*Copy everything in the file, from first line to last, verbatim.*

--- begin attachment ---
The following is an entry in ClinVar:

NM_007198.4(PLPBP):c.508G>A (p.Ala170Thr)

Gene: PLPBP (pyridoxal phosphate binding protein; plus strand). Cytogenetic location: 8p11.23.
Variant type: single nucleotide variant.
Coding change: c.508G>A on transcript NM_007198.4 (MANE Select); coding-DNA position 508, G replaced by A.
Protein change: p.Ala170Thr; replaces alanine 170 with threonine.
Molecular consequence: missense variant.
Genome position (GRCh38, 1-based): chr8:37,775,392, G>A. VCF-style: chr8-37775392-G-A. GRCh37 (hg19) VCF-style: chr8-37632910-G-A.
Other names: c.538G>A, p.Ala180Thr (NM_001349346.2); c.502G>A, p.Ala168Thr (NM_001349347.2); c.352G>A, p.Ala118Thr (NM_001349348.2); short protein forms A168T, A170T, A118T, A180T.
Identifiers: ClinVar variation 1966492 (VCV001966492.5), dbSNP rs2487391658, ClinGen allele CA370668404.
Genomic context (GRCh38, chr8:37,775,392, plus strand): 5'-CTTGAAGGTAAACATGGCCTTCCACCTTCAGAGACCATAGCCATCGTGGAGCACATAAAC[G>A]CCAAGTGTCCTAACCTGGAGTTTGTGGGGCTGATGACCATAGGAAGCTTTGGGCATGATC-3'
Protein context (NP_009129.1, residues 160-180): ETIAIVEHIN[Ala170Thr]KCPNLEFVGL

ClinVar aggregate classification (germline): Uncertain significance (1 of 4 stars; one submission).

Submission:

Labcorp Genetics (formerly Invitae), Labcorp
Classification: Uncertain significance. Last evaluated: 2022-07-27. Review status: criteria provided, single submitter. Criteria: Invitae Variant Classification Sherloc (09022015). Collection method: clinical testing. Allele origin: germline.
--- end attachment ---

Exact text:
The following is an entry in ClinVar:

NM_007198.4(PLPBP):c.508G>A (p.Ala170Thr)

Gene: PLPBP (pyridoxal phosphate binding protein; plus strand). Cytogenetic location: 8p11.23.
Variant type: single nucleotide variant.
Coding change: c.508G>A on transcript NM_007198.4 (MANE Select); coding-DNA position 508, G replaced by A.
Protein change: p.Ala170Thr; replaces alanine 170 with threonine.
Molecular consequence: missense variant.
Genome position (GRCh38, 1-based): chr8:37,775,392, G>A. VCF-style: chr8-37775392-G-A. GRCh37 (hg19) VCF-style: chr8-37632910-G-A.
Other names: c.538G>A, p.Ala180Thr (NM_001349346.2); c.502G>A, p.Ala168Thr (NM_001349347.2); c.352G>A, p.Ala118Thr (NM_001349348.2); short protein forms A168T, A170T, A118T, A180T.
Identifiers: ClinVar variation 1966492 (VCV001966492.5), dbSNP rs2487391658, ClinGen allele CA370668404.
Genomic context (GRCh38, chr8:37,775,392, plus strand): 5'-CTTGAAGGTAAACATGGCCTTCCACCTTCAGAGACCATAGCCATCGTGGAGCACATAAAC[G>A]CCAAGTGTCCTAACCTGGAGTTTGTGGGGCTGATGACCATAGGAAGCTTTGGGCATGATC-3'
Protein context (NP_009129.1, residues 160-180): ETIAIVEHIN[Ala170Thr]KCPNLEFVGL

ClinVar aggregate classification (germline): Uncertain significance (1 of 4 stars; one submission).

Submission:

Labcorp Genetics (formerly Invitae), Labcorp
Classification: Uncertain significance. Last evaluated: 2022-07-27. Review status: criteria provided, single submitter. Criteria: Invitae Variant Classification Sherloc (09022015). Collection method: clinical testing. Allele origin: germline.